The studies included in this evidence review are observational studies, which can be subject to bias and confounding and have many limitations affecting their application to clinical practice. Retrospective observational studies are subject to data being recorded accurately, completely and consistently. This type of study cannot reliably answer the research questions: the results can only be considered hypothesis generating and cannot support any definitive conclusions.
As SARS-CoV-2 (the virus that causes COVID-19) is a novel virus and new data are emerging every day, the search was expanded to include indirect evidence to inform the background. In addition to the 2 studies presented, this summary reviews letters published in peer-reviewed journals on the biological plausibility of the role of ACEIs and ARBs in COVID-19.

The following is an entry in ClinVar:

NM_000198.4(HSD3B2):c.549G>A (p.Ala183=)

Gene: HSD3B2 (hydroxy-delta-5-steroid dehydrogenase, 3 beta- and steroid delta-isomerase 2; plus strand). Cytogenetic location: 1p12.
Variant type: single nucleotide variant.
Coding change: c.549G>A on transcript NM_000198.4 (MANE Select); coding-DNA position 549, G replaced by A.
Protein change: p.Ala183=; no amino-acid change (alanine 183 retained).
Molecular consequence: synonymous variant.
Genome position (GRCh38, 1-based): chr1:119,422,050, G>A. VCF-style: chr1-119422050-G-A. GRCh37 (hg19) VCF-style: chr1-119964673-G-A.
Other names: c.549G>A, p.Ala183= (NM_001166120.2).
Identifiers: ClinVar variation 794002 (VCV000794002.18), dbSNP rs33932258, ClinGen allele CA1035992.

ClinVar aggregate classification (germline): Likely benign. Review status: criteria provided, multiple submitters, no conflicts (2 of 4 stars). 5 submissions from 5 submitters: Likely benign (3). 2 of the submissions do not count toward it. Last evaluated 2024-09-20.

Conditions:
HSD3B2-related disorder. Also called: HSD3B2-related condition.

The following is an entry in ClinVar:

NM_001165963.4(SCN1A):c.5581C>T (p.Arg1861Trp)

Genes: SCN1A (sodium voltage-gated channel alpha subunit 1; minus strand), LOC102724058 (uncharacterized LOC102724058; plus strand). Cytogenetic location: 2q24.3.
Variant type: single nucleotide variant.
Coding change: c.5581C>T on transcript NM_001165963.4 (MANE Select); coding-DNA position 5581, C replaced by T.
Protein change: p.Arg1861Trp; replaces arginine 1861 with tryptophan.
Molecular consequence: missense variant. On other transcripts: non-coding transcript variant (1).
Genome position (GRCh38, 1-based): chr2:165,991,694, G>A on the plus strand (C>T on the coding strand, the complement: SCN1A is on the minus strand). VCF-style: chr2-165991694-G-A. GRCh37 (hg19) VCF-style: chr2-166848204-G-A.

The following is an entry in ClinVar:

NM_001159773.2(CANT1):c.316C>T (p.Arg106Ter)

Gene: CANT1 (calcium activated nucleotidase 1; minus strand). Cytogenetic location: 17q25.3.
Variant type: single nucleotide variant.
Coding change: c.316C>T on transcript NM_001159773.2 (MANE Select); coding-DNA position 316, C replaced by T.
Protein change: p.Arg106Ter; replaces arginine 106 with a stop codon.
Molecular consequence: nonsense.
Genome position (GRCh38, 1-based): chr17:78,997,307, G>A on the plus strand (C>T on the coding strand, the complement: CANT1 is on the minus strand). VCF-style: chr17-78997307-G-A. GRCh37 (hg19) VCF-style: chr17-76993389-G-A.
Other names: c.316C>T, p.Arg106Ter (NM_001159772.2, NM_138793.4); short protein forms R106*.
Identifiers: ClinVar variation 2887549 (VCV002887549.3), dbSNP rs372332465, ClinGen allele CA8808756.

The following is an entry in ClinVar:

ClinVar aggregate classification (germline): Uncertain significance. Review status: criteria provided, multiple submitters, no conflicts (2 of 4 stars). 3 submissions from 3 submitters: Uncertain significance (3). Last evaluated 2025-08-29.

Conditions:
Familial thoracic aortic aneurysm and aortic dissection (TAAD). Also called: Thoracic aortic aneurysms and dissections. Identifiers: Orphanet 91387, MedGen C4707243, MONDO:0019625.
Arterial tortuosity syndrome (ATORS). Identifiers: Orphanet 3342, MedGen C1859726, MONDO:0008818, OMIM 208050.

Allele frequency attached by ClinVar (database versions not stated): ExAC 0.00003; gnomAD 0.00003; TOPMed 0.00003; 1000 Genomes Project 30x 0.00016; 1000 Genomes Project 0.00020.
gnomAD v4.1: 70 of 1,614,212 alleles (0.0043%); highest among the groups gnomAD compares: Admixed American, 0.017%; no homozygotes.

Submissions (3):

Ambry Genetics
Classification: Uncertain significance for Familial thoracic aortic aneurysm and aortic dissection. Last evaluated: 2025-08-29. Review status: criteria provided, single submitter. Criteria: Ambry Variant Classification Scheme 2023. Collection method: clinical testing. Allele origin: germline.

The conclusions of these letters were primarily based on data from in-vitro and animal models. Furthermore, the correspondence is conflicting and puts forward arguments for both stopping and using ACEIs and ARBs in COVID-19. Some letters also referenced epidemiological data in which conditions commonly treated with ACEIs or ARBs, (such as hypertension, diabetes and coronary heart disease), were shown to be associated with an increased risk of COVID-19 and more severe COVID-19. Such extrapolation is subject to bias and there are many known confounders associated with ACEI and ARB prescribing, developing COVID-19 and severity of COVID-19 (such as age, diabetes, hypertension, obesity and smoking).
Despite biological plausibility for the role of ACEIs and ARBs in both increasing and decreasing the risk of COVID-19 and its complications, this evidence review has not found any observational or experimental data to support these hypotheses. However, the risks of stopping treatment with an ACEI or an ARB, such as worsening heart failure or hypertension, are well understood.
See the full evidence review for more information.
Commissioned by NHS England